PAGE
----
Multiple markets: Increasing demand for natural gas as an energy source has created new challenges

One of the most pressing challenges thrown up by Oman’s rapid development since the 1970s is how to best utilise its energy resources. As with much of the region, in Oman this question is raised most frequently in relation to natural gas – the once-neglected by-product of the oil extraction process that is increasingly in demand as an energy source. Consumption of natural gas in Oman has seen a 180% increase over the last decade, according to the US Energy Information Administration, a rise that is largely attributable to the sultanate’s rapid industrialisation and natural gas’s usefulness as a feedstock in the production of materials such as glass, steel, plastics, paint and fabrics. Demand for natural gas has been further sharpened as a result of the role it plays in meeting the sultanate’s demand for electricity. According to the World Bank, 82% of Oman’s electricity production has been derived from natural gas for the past decade, with oil sources accounting for the remaining 18%.

Exports

As well as directing its natural gas to various domestic usages, Oman has recently established itself as a successful exporter of the product. Oman exports its liquefied natural gas (LNG) from two sources: Oman LNG and Qalhat LNG, with a combined capacity of 14.32bn cu metres per year, or a daily average of 39.64m cu metres per day. Both LNG exporters have inked agreements with a number of long-term customers, primarily in the Asian region, and the rising price of LNG in global markets has resulted in the product quickly establishing itself as a significant component of GDP. In 2012 Oman LNG, the nation’s primary supplier, reported a sizeable increase in revenues for the previous year, largely accounted for by robust international energy prices. According to its annual statement, total revenue for 2011 rose by 26.5% to $3.96bn from $3.13bn, while net income after tax also grew to $1.78bn, a year-on-year increase of $400m. Between them, Oman LNG and Qalhat LNG produced and dispatched 136 cargoes over the course of 2012, which included two relief deliveries to tsunami-hit Japan.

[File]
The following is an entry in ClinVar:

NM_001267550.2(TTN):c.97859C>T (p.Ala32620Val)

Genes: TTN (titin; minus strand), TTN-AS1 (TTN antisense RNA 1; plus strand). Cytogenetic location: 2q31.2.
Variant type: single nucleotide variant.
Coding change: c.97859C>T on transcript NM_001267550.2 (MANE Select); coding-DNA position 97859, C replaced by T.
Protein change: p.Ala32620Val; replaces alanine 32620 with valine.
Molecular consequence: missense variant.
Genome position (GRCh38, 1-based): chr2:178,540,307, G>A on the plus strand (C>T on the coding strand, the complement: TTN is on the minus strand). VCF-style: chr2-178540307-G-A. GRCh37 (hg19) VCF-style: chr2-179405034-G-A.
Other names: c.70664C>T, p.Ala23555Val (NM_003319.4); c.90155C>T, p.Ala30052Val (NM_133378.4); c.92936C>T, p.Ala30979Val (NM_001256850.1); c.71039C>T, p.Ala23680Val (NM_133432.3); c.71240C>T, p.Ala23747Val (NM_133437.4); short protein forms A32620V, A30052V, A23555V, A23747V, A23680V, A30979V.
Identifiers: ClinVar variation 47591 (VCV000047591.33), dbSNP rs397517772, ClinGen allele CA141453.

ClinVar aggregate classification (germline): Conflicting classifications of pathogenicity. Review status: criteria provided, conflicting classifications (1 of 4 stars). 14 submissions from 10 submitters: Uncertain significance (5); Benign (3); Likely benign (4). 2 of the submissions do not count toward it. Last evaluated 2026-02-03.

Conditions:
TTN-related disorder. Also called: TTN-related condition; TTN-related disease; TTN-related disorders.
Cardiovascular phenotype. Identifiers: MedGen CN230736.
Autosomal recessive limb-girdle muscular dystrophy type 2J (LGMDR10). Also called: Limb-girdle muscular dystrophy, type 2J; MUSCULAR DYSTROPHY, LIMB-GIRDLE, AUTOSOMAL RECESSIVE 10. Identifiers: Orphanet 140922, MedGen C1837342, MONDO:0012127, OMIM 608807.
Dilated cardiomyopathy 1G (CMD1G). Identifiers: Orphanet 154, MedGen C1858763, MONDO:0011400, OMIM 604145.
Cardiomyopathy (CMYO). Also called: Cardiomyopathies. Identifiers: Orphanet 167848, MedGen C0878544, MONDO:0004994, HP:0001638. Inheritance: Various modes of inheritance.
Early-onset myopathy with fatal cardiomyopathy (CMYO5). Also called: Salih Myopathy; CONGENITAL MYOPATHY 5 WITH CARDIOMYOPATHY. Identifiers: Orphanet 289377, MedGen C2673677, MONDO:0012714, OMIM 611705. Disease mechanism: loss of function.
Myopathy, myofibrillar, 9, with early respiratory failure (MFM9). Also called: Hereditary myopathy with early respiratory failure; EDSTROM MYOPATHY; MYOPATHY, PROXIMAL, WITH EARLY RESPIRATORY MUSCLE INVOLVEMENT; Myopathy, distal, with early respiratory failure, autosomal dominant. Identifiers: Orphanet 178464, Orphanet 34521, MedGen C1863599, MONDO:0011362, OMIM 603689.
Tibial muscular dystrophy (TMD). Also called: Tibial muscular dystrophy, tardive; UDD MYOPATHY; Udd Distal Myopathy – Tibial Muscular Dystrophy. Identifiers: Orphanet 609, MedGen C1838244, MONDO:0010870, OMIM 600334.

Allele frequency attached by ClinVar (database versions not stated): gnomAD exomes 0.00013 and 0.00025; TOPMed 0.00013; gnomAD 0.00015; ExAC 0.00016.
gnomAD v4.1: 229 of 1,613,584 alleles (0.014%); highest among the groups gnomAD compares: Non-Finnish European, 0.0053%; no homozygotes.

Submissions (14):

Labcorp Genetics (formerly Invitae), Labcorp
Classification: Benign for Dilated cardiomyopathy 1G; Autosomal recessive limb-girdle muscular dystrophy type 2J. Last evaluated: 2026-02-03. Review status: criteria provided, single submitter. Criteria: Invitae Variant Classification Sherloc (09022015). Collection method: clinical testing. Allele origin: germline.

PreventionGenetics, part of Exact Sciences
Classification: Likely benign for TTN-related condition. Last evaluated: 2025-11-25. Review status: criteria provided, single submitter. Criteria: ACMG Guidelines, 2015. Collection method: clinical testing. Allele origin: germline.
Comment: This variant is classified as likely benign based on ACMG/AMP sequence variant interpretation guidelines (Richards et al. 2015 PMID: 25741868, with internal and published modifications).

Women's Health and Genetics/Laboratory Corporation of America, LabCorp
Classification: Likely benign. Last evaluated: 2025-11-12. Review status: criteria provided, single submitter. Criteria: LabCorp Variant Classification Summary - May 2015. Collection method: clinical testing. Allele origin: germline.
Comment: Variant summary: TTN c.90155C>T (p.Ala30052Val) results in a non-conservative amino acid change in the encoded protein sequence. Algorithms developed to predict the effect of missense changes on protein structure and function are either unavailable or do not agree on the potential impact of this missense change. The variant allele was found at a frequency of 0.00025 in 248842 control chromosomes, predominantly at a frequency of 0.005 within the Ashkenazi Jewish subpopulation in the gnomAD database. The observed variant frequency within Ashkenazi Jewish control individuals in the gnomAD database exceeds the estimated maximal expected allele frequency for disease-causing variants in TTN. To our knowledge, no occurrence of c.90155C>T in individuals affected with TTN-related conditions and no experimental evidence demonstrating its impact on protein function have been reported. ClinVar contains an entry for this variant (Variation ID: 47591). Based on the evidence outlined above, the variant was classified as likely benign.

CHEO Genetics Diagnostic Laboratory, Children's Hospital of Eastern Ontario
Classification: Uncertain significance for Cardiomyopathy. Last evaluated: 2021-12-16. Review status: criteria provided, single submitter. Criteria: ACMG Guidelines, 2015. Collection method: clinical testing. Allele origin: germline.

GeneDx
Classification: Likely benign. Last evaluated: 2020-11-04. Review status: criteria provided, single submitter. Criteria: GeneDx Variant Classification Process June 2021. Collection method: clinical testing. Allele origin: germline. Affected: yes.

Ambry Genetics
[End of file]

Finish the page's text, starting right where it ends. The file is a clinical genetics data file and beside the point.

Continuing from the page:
Domestic Demand

Balancing this highly successful LNG export activity with Oman’s rising domestic demand for natural gas is not an easy task. What had been a surfeit of supply in the early 1990s, shortly after the discovery of non-associated gas in Oman’s interior, has quickly become a shortfall. Insufficient gas feedstock for power generation has in the past resulted in interruptions to supply, and concerns have been raised on the limiting effect on economic growth and diversification that a constriction in gas supply threatens. On the other hand, the long-term nature of LNG export contracts makes it difficult for Oman to adjust its outflow from the country, even should it be willing to eschew the revenue.

Potential Solutions

Solutions to the problem, however, are numerous. Some amelioration has been secured with the 5.66m cu metres per day import of natural gas from Qatar via the UAE, which the sultanate has directed towards power generation.

Another potential source that remains uncertain due to political concerns is a proposed pipeline to bring 28.31m cu metres per day from the Hanjam and West Bukha fields Oman shares with Iran. At home, internal supply is set to be boosted by a number of tight gas projects being carried out by Petroleum Development Oman in its Block 6 concession, and private operators in Block 61 (see analysis). A regional power grid that is being constructed by GCC members presents the possibility of importing electricity, particularly from the UAE and its proposed nuclear facilities. The national oil company has established the first project in the Middle East to harness concentrated solar power for enhanced oil recovery, an activity that has traditionally relied heavily on natural gas. The challenge of addressing the natural gas supply gap is, therefore, being met across a number of fronts, all of which are long-term initiatives. In the short term the government will continue with the difficult task of balancing the needs of the domestic sector with its commitments to foreign export markets.

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The Report: Oman 2013

Energy chapter from The Report: Oman 2013

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